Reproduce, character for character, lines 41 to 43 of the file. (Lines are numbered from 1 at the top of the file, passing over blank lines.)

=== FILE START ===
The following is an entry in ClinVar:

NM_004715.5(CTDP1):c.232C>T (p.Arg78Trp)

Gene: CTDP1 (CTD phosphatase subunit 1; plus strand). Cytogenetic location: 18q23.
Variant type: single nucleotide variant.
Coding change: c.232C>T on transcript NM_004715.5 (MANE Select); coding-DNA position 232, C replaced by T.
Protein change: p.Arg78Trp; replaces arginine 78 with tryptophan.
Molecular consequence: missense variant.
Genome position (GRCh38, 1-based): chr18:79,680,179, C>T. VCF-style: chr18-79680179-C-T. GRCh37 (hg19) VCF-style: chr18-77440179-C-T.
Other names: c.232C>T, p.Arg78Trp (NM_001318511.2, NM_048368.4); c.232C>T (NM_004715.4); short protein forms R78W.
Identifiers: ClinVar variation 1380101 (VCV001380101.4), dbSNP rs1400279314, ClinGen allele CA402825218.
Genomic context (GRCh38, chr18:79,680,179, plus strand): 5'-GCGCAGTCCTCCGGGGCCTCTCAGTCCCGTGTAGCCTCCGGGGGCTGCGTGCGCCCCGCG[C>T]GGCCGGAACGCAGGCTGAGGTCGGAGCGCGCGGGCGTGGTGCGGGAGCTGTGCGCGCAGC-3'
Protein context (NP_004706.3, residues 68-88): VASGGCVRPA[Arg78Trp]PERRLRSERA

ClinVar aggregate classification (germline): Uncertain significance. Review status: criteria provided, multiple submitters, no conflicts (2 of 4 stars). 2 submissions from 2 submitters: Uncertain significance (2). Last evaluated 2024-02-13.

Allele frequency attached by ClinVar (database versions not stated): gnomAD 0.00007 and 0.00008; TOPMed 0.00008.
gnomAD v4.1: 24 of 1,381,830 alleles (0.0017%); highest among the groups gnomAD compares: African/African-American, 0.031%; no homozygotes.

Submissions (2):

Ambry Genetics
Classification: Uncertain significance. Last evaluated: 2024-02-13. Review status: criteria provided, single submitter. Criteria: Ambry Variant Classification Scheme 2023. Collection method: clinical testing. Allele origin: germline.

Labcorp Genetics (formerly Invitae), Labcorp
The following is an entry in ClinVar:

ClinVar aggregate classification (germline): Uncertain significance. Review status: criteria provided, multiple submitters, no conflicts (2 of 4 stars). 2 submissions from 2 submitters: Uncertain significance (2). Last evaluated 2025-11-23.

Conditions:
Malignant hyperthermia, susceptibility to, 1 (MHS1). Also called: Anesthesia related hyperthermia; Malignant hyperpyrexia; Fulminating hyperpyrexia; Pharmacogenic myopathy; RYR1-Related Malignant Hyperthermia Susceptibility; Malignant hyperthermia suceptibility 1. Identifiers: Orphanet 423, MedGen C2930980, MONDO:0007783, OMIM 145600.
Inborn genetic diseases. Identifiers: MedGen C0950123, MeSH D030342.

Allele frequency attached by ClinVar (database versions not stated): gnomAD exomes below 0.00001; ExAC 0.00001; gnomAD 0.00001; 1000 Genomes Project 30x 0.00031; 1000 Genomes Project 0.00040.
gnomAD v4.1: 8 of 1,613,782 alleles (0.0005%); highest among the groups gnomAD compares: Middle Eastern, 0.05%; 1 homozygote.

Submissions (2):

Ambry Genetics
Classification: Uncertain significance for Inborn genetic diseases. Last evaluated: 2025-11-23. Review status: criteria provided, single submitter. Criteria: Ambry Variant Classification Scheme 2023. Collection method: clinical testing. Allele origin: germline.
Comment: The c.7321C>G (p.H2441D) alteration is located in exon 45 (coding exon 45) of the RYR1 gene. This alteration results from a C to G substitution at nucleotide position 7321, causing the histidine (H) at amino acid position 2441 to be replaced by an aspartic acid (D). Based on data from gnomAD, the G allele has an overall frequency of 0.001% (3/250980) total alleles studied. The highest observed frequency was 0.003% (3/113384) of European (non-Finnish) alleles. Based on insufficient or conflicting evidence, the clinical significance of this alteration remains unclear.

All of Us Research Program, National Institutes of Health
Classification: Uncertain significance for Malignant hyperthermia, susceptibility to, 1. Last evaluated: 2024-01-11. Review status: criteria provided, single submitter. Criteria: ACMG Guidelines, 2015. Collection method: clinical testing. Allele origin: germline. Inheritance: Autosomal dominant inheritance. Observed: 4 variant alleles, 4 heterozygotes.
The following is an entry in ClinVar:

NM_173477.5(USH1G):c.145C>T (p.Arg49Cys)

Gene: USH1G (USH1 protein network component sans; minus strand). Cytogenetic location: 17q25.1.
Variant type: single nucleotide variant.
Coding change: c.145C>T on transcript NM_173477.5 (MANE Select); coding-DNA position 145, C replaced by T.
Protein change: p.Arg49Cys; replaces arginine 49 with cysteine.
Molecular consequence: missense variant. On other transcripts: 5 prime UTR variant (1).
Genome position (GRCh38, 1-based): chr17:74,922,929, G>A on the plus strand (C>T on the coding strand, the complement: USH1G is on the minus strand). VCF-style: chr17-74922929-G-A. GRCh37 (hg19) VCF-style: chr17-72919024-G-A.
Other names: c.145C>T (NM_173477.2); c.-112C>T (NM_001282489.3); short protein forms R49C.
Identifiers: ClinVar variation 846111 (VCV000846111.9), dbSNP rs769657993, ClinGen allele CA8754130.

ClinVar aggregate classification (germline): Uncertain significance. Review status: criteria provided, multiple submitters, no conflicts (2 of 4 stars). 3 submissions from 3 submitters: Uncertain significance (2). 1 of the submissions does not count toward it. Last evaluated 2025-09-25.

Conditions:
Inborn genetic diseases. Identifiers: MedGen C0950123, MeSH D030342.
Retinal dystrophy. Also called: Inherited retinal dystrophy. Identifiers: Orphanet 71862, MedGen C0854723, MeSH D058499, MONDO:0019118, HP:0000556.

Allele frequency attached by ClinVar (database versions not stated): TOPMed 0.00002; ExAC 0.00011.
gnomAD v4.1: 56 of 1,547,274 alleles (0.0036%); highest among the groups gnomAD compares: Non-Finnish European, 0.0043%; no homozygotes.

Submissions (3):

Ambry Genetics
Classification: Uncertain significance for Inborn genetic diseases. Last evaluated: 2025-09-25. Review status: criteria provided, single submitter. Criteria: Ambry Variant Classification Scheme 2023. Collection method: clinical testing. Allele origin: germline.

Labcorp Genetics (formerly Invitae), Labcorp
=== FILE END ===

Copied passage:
Other names: c.145C>T (NM_173477.2); c.-112C>T (NM_001282489.3); short protein forms R49C.
Identifiers: ClinVar variation 846111 (VCV000846111.9), dbSNP rs769657993, ClinGen allele CA8754130.

ClinVar aggregate classification (germline): Uncertain significance. Review status: criteria provided, multiple submitters, no conflicts (2 of 4 stars). 3 submissions from 3 submitters: Uncertain significance (2). 1 of the submissions does not count toward it. Last evaluated 2025-09-25.